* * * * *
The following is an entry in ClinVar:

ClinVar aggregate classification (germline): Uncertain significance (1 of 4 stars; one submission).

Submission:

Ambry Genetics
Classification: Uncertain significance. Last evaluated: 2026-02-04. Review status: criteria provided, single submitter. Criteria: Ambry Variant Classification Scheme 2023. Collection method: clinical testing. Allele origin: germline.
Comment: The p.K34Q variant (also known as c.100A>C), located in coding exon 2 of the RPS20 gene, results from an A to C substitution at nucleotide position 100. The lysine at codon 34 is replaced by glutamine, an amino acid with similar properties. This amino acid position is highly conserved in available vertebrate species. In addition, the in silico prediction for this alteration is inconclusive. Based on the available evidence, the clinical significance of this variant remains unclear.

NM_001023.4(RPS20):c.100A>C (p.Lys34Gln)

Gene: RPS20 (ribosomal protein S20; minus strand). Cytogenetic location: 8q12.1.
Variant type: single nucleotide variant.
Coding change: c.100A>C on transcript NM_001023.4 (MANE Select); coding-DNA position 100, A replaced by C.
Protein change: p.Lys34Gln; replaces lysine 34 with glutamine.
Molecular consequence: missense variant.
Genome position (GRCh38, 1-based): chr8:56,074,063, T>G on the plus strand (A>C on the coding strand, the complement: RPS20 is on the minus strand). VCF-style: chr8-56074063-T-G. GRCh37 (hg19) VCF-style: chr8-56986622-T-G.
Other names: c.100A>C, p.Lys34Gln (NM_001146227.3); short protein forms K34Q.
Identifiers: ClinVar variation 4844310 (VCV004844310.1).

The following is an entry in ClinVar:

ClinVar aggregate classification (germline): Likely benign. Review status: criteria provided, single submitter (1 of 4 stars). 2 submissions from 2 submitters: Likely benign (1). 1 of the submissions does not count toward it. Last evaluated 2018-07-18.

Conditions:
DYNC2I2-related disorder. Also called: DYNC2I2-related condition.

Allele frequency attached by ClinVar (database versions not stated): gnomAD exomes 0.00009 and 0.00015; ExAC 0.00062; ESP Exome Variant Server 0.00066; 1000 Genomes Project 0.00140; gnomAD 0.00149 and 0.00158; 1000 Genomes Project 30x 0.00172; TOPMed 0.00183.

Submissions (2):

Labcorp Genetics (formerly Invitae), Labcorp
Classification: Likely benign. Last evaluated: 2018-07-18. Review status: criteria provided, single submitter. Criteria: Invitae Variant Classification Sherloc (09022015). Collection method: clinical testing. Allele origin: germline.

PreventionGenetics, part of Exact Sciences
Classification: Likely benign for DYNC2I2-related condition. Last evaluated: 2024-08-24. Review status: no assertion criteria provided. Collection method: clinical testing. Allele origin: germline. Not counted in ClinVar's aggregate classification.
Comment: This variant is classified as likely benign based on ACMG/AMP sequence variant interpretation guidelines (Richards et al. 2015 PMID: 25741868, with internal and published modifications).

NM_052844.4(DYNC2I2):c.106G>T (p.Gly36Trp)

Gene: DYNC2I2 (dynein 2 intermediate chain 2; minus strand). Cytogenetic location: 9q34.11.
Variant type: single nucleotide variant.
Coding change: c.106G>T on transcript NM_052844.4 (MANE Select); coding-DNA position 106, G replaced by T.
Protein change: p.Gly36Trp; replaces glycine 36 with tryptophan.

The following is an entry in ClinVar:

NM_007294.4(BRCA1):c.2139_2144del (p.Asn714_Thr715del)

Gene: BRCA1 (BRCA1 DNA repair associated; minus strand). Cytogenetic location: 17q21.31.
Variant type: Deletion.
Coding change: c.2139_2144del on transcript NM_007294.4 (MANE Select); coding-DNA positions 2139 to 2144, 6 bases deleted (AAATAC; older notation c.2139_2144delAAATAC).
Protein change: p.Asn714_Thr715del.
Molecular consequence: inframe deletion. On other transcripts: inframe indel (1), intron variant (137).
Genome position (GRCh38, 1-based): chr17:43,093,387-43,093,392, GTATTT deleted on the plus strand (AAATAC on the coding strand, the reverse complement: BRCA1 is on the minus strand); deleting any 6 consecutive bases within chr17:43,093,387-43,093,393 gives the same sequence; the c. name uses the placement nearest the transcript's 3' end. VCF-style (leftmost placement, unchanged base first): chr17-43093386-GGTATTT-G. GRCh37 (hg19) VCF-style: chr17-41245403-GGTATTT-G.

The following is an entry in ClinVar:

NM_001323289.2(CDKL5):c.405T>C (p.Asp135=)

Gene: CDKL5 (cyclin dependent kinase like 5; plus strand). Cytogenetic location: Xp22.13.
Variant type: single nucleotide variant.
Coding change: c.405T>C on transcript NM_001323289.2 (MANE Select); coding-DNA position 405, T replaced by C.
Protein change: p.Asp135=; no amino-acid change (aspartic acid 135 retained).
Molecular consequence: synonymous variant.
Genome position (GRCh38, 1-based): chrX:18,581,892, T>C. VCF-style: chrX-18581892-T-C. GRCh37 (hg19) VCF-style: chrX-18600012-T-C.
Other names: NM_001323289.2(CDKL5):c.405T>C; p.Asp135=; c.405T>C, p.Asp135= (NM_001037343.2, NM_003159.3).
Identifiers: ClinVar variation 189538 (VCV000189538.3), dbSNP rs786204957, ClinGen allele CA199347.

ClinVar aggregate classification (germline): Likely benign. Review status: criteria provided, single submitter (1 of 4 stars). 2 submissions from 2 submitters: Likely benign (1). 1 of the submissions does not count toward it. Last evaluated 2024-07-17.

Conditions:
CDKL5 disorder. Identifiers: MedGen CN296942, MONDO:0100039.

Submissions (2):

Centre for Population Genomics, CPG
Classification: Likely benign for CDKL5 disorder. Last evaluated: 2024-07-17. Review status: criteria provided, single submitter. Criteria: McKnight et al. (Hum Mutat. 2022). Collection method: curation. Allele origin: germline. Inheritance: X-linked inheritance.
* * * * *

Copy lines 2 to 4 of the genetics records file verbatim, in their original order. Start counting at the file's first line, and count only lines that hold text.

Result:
ClinVar aggregate classification (germline): Uncertain significance (1 of 4 stars; one submission).

Submission:

Ambry Genetics